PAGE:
We would like to thank Carrie Huisingh and Gerald McGwin for their interest in our paper. We have to state that we strongly disagree with most of their comments.
First, they suggest that “cohort study” defines our study better than “case series.” This is not correct. A “cohort study” is defined as “the study of a population exposed to a risk factor which may influence the occurrence of a given disease or another outcome.” This is clearly not the case of our study, which analyzes the effect of LASEK surgery on the keratocyte population. There is not a disease or a given outcome to reach, so we believe that “case series” is, by far, a more appropriate description.
Second, they state in their letter that the description of the study design has implications in the statistical analysis. This is the first time we have heard this kind of assumption. Different studies sharing the same study design may need different statistical approaches, depending on the type of variables analyzed and the distribution of the data obtained. This fact is so evident that it needs no further comments.
Third, Huisingh and McGwin suggest that paired statistics are more appropriate for the analysis of our data. They seem to have overlooked 2 important facts of our study. The main objective of our paper is the comparison of the keratocyte population in post-LASEK eyes and normal subjects. These are clearly 2 different populations, so the use of a paired test would have been absolutely incorrect. The second objective of our study was to compare the keratocyte density in the same eyes at different time points after surgery. In this case we used a repeated-measures ANOVA test, which we believe is the right test to analyze the same parameter in the same eyes at different time points, as its own name suggests.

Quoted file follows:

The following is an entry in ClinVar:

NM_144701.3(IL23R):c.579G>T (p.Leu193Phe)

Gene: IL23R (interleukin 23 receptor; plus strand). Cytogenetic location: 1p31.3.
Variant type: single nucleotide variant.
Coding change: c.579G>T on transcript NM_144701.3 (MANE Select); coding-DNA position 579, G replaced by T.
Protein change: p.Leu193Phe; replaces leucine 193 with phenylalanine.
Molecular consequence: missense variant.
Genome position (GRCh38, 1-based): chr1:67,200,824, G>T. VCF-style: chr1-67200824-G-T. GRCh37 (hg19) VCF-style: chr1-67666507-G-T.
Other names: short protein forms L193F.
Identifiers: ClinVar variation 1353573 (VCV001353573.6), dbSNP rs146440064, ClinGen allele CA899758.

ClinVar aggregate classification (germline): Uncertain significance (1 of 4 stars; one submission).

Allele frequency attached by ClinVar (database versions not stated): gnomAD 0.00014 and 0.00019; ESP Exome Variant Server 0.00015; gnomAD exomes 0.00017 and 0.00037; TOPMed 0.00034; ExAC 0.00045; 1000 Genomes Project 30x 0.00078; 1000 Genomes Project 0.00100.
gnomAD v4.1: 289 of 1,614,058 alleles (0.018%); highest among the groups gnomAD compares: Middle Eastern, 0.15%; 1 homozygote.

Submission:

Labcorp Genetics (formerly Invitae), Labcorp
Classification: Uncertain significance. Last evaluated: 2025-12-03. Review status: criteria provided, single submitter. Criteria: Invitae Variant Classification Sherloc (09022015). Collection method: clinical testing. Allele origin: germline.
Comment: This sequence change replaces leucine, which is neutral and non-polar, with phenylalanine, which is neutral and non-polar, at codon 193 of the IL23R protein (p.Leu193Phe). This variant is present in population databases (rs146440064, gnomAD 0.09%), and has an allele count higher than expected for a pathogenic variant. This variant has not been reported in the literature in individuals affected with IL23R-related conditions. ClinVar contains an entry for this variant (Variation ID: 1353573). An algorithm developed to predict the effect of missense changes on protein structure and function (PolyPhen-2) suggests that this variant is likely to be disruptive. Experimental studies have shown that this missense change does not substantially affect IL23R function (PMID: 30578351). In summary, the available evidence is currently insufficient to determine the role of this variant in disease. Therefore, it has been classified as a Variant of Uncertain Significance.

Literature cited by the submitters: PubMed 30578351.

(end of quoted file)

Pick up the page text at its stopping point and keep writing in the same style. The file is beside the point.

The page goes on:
Fourth, we apologize for the mistake we made about the Bonferroni test. We correctly indicate in our paper that the Bonferroni correction (or adjustment) was used when appropriate, for multiple comparisons, and this is correct. Unfortunately, in the previous sentence, we should have stated that the Kolmogorov-Smirnov test, not the Bonferroni test, was used to check that the data analyzed had a normal distribution. We apologize for this mistake.
Fifth, we are very surprised by their statement that “given the nature of the data, it is unlikely that the data are normally distributed.” In several studies published in prestigious journals analyzing the corneal keratocyte population either after refractive surgery or in normal eyes, the authors have found that the data obtained were normally distributed, and consequently, parametric tests were used for the statistical analysis. In conclusion, we believe that the use of parametric tests in our study was appropriate.